Re: Healing from Tendinitis, practice regimen? [Re: offnote] #1585648
12/28/10 11:11 AM
12/28/10 11:11 AM
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Hobart, Australia
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ando Offline
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Originally Posted by offnote
Originally Posted by ando
A good doctor who is experienced with these injuries will not give drugs and rest as the only advice.


so you guys need a doctor to tell you to rest...gush...


Pretty sure the quote you used says a good doctor should offer more than just advice to rest. Maybe you should read it again.

Geez, I'm really glad I defended you in your tuning thread now...You're really worth the effort.

Re: Healing from Tendinitis, practice regimen? [Re: Urtext] #1585662
12/28/10 11:37 AM
12/28/10 11:37 AM
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Urtext Offline OP
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Thank You Ando, and everyone else who contributed.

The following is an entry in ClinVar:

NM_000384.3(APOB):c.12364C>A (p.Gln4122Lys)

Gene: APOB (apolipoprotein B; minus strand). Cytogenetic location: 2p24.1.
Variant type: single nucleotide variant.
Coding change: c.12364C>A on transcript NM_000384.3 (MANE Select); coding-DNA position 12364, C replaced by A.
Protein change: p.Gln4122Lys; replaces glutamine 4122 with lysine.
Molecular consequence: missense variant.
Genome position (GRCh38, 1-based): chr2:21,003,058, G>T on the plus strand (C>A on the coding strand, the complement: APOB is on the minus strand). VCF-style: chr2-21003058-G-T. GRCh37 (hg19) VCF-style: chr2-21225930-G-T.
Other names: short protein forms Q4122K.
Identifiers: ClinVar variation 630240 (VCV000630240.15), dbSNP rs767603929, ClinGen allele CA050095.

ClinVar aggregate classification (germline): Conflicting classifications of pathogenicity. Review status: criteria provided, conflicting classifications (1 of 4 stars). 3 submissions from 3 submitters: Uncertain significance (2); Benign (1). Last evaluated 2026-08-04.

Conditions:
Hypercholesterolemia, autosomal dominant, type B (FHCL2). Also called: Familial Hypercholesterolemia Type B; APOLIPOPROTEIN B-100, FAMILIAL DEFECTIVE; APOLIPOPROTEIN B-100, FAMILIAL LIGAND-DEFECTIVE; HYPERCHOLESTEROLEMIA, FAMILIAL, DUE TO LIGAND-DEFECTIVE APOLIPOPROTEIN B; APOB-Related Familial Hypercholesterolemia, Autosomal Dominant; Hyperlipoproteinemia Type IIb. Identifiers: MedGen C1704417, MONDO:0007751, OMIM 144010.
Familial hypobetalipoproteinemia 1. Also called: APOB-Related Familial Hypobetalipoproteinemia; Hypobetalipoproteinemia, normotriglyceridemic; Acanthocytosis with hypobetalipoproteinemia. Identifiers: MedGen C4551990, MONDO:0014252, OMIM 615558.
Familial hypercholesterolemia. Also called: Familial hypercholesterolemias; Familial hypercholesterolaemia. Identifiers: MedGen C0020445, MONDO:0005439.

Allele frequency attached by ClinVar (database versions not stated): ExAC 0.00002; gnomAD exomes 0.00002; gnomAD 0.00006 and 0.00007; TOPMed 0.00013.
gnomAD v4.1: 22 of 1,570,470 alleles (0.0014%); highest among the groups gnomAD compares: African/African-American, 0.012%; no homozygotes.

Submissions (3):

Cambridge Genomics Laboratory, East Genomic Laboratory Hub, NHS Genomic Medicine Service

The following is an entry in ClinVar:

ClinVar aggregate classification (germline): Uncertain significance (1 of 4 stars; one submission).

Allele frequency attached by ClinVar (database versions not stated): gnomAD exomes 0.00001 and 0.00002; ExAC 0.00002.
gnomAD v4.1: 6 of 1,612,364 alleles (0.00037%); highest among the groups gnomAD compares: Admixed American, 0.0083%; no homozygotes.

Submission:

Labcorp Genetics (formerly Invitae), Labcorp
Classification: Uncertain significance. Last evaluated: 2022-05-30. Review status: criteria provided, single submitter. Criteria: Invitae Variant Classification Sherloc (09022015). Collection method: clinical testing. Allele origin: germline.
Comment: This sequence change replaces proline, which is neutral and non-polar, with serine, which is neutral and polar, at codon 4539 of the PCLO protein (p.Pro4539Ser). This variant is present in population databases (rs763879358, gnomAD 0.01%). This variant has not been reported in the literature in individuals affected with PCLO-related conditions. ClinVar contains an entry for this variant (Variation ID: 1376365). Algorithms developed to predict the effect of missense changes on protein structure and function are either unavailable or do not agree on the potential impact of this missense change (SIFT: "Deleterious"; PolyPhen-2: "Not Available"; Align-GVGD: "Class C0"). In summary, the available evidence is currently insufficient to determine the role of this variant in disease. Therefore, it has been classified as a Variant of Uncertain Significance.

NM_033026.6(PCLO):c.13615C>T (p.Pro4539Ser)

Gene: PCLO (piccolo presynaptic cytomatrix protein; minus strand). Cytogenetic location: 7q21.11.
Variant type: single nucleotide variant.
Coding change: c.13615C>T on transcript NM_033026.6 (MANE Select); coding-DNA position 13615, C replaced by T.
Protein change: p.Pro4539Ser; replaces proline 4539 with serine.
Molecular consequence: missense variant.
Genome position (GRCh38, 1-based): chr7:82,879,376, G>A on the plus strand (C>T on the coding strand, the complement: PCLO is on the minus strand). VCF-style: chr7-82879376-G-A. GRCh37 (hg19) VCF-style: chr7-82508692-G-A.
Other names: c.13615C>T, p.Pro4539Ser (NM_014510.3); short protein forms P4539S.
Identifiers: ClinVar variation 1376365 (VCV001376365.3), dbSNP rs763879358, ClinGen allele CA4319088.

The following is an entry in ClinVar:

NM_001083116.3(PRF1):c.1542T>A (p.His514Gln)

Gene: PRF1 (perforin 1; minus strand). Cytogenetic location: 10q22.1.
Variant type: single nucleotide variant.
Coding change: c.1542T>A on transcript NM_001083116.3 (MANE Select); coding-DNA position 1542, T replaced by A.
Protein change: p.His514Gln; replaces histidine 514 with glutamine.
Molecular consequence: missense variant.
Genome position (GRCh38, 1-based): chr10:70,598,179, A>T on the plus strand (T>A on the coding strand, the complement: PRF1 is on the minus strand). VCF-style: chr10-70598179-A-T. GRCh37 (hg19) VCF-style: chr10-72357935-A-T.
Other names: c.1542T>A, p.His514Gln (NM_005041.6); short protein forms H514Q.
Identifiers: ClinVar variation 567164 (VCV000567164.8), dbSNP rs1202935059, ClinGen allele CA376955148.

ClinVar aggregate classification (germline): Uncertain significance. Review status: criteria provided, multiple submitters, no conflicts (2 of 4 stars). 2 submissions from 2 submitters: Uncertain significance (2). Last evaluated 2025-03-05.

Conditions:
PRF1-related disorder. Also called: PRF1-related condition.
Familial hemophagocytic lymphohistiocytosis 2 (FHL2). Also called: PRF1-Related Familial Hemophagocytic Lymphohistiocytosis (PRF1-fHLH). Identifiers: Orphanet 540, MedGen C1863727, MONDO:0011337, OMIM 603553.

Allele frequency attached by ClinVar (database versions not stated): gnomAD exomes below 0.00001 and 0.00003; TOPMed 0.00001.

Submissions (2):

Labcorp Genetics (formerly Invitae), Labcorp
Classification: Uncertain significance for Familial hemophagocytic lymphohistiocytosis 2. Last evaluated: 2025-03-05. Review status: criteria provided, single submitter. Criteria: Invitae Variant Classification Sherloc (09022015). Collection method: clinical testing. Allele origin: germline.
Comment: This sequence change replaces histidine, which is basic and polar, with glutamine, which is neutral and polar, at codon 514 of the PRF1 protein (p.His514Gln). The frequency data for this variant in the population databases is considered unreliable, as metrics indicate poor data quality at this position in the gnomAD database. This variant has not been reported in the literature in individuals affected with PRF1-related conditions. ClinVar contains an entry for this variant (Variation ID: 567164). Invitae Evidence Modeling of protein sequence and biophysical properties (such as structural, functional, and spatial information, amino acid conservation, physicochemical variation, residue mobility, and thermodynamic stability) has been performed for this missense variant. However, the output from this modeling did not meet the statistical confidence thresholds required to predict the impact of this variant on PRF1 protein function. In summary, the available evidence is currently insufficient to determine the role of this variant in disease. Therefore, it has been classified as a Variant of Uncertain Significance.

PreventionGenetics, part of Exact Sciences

Just to follow up, the tendinitis I had was not full-blown tendinitis. Even though it's not full-blown however, I can assure you waiting for this to pass and "testing" the injury is one of the most tedious things I have ever experienced as a pianist.

If this provides any help .. I was practicing multiple sixteen-note passages in Beethoven's Sonata No.5 (Op10 No1) and the tricky areas and cadenzas in Liszt's Third Concert Etude Un Sospiro, 'mercilessly' going over them so I 'could not get them wrong' the next day. I'm sure I practiced that Friday night more than I do normally, my teacher agreed. That, and the addition of my new piano's action could play a part, since the keys resistance is on the more difficult side of piano's I've played.

I definitely try my hand at not writing during school, haha.


Music, is Language.
Re: Healing from Tendinitis, practice regimen? [Re: Urtext] #1585692
12/28/10 12:22 PM
12/28/10 12:22 PM
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Posts: 457
San Francisco Bay Area
P I A N O piano Offline